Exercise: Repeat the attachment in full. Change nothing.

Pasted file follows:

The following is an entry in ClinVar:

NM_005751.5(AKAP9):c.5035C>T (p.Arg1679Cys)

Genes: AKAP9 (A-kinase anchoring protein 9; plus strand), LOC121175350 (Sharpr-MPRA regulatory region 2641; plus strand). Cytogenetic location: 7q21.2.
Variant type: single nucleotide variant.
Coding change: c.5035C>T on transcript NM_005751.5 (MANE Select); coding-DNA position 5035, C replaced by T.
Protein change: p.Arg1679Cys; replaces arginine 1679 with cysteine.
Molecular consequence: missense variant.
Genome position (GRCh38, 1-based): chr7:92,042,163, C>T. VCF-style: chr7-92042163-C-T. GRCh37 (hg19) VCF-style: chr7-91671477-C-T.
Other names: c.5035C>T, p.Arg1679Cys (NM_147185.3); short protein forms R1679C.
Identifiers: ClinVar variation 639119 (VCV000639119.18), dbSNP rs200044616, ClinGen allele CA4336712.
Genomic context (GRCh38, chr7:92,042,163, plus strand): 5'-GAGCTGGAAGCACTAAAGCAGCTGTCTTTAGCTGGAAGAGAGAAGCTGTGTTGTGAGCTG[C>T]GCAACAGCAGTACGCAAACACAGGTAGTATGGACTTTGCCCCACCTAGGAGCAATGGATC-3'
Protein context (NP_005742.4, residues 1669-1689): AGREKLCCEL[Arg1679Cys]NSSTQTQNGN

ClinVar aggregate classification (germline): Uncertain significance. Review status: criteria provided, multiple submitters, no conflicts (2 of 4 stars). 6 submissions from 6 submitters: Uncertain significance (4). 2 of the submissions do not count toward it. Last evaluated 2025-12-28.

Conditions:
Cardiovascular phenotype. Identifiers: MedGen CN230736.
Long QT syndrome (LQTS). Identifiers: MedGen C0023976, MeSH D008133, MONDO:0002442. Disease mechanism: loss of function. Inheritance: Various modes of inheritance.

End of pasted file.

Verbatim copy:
The following is an entry in ClinVar:

NM_005751.5(AKAP9):c.5035C>T (p.Arg1679Cys)

Genes: AKAP9 (A-kinase anchoring protein 9; plus strand), LOC121175350 (Sharpr-MPRA regulatory region 2641; plus strand). Cytogenetic location: 7q21.2.
Variant type: single nucleotide variant.
Coding change: c.5035C>T on transcript NM_005751.5 (MANE Select); coding-DNA position 5035, C replaced by T.
Protein change: p.Arg1679Cys; replaces arginine 1679 with cysteine.
Molecular consequence: missense variant.
Genome position (GRCh38, 1-based): chr7:92,042,163, C>T. VCF-style: chr7-92042163-C-T. GRCh37 (hg19) VCF-style: chr7-91671477-C-T.
Other names: c.5035C>T, p.Arg1679Cys (NM_147185.3); short protein forms R1679C.
Identifiers: ClinVar variation 639119 (VCV000639119.18), dbSNP rs200044616, ClinGen allele CA4336712.
Genomic context (GRCh38, chr7:92,042,163, plus strand): 5'-GAGCTGGAAGCACTAAAGCAGCTGTCTTTAGCTGGAAGAGAGAAGCTGTGTTGTGAGCTG[C>T]GCAACAGCAGTACGCAAACACAGGTAGTATGGACTTTGCCCCACCTAGGAGCAATGGATC-3'
Protein context (NP_005742.4, residues 1669-1689): AGREKLCCEL[Arg1679Cys]NSSTQTQNGN

ClinVar aggregate classification (germline): Uncertain significance. Review status: criteria provided, multiple submitters, no conflicts (2 of 4 stars). 6 submissions from 6 submitters: Uncertain significance (4). 2 of the submissions do not count toward it. Last evaluated 2025-12-28.

Conditions:
Cardiovascular phenotype. Identifiers: MedGen CN230736.
Long QT syndrome (LQTS). Identifiers: MedGen C0023976, MeSH D008133, MONDO:0002442. Disease mechanism: loss of function. Inheritance: Various modes of inheritance.